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Biden’s new plan for student loan relief

Charlene Crowell

On June 30, a long-awaited and consequential Supreme Court decision denied forgiveness that would have erased $430 billion of federal student loan balances for 20 million borrowers and lowered the median amount owed by another 23 million borrowers from $29,400 to $13,600. 

Instead, the nation’s highest court yielded to six states – Arkansas, Iowa, Kansas, Missouri, Nebraska and South Carolina – that had challenged the plan’s legality.    

In his opinion for the 6-3 majority, Chief Justice John Roberts concluded Education Secretary Miguel Cardona did not have the power to cancel student loans under a 2003 law. “The question here is not whether something should be done; it is who has the authority to do it,” he wrote.    

In a stark dissenting opinion, Justice Elena Kagan rebuked her colleagues.

“After today, no one will have to go back 50 years for the classic case of the court manipulating standing doctrine, rather than obeying the edict to stay in its lane,” she wrote.

Reactions from civil rights organizations were as swift as they were serious. 

“The Supreme Court’s decision to strike down the president’s program is a clear disregard for what millions of Americans need — especially Black Americans,” said Derrick Johnson, CEO of the NAACP. “America has so easily forgiven greedy corporations for their debts – why would they refuse to provide the same grace and investment in our own students?” 

In response to the court’s rejection of student loan forgiveness, Education Secretary Miguel Cardona announced a three-pronged effort to mitigate student loan debt beginning this summer and before next July 1.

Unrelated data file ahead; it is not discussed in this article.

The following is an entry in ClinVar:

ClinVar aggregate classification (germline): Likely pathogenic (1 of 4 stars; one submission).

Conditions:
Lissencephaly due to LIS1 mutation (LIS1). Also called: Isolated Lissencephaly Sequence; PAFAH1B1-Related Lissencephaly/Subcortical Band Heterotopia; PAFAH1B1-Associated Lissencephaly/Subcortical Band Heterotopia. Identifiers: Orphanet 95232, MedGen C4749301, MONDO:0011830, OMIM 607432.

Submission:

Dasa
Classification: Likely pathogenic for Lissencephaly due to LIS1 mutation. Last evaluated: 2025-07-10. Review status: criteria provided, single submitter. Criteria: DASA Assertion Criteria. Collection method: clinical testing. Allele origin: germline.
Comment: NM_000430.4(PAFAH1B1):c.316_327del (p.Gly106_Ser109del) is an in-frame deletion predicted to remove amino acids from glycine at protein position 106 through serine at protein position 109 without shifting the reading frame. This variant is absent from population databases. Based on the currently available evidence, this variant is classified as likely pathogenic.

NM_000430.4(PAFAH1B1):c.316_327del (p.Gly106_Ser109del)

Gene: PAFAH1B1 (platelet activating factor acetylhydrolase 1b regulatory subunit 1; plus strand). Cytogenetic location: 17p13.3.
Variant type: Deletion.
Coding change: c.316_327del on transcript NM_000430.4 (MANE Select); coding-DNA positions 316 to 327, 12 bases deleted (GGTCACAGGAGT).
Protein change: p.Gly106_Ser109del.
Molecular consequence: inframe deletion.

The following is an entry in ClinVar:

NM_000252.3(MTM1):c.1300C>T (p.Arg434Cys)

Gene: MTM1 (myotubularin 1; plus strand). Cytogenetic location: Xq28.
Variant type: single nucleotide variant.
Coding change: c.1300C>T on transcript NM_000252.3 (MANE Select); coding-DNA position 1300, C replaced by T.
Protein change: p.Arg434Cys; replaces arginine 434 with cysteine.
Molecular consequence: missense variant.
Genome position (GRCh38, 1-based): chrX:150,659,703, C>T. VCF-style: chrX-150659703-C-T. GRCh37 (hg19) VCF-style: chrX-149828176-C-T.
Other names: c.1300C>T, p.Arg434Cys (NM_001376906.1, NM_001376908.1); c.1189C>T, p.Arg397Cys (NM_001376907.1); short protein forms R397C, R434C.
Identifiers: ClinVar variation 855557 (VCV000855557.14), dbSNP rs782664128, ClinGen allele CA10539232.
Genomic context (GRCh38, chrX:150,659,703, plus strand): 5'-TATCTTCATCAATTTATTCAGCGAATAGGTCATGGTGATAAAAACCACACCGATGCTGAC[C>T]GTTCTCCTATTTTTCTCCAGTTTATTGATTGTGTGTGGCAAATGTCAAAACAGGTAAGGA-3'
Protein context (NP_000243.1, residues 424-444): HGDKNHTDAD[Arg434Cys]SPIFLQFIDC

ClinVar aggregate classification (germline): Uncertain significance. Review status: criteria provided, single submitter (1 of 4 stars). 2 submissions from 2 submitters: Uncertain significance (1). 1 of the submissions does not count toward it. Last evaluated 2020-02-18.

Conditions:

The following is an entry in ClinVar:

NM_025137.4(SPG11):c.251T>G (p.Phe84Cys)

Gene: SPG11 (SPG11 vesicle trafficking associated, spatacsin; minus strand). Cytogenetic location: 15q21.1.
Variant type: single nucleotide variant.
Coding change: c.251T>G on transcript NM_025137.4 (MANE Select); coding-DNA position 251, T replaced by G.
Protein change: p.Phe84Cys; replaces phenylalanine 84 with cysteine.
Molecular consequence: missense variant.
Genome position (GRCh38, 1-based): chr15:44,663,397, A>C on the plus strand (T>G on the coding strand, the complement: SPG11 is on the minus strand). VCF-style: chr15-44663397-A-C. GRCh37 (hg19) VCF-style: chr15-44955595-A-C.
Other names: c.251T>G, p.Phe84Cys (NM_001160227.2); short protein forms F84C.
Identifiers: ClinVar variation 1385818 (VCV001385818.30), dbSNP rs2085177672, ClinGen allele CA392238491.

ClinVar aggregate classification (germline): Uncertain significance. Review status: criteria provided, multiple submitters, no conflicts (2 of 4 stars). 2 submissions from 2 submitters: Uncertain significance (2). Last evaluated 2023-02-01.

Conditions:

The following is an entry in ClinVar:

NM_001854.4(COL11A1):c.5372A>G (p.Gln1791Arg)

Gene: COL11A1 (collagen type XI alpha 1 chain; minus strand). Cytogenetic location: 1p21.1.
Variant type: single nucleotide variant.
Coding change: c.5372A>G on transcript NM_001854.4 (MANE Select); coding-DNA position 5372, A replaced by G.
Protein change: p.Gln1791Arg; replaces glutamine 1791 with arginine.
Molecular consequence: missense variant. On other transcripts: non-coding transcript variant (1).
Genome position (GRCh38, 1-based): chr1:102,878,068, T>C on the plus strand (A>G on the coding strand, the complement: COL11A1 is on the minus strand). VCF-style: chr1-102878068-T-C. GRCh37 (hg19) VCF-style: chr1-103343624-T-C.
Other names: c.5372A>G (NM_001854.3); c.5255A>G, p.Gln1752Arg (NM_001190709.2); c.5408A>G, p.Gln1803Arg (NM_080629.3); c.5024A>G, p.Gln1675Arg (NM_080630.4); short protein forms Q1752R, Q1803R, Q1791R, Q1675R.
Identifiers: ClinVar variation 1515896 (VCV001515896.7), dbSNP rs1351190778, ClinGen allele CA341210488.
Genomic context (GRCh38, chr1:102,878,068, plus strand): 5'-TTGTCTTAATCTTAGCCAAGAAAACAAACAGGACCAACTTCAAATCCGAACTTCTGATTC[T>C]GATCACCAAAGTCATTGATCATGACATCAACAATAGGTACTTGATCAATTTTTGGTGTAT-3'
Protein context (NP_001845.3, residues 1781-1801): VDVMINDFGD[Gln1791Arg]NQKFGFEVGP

“[T]he Department finalized our new income driven repayment plan, Saving on A Valuable Education (SAVE), which will be the most affordable repayment plan in history,” Cardona said. “It will cut monthly payments to zero dollars for millions of low-income borrowers, save all other borrowers at least $1,000 per year, and stop runaway interest that leaves borrowers owing more than their initial loan.”   

Borrowers who enroll in the SAVE plan and pay what they owe will no longer see their loans grow due to unpaid interest. An estimated 70 percent of borrowers who already were on income-driven-repayment (IDR) before the payment pause are expected to see their payments on undergraduate loans cut in half, compared to other IDR plans. This will ensure that borrowers will not see their balance grow as long as they keep up with their required payments.   

SAVE also provides adjustments for borrowers with varying family status and incomes. For example, single borrowers earning less than $15 an hour or $32,805 annually will not have to make any payments. Borrowers with a family of four can earn up to $67,500 and owe no payments. Married borrowers who file their taxes separately will no longer be required to include their spouse’s income in their payment calculation for SAVE. These borrowers also will have their spouse excluded from their family size when calculating IDR payments, simplifying the choice of repayment plan for borrowers. And borrowers earning above these annual amounts would save more than $1,000 a year on their payments compared to other IDR plans.   

When the plan is fully implemented next July, additional benefits will begin and include: 

• Borrowers who have undergraduate and graduate loans will pay a weighted average of between 5-10 percent of their income based upon the original principal balances of their loans. For example, a single undergraduate borrower making $50,000 a year would see payments fall an additional $72 a month, bringing their total reduction on the SAVE plan to $163 a month;   

• Borrowers whose original principal balance was $12,000 or less will receive forgiveness after 120 payments, the equivalent of 10 repayment years. An additional 12 payments will be added for each additional $1,000 borrowed above that level, up to a maximum of 20 or 25 years; and

• Borrowers in default will gain access to the existing income-based repayment (IBR) plan, allowing them to access lower payments and progress toward forgiveness while they work to exit default. However, borrowers in default who provide income information that shows they would have had a $0 payment at the time of default will be automatically moved to good standing, allowing them to access the SAVE plan.    

An old adage teaches us that where there’s a will, there’s also a way. Here’s hoping this alternative loan forgiveness program will relieve the nation of its unsustainable debt. 

Charlene Crowell is a senior fellow with the Center for Responsible Lending.

Joe Biden, save, student loan relief, U.S. Supreme Court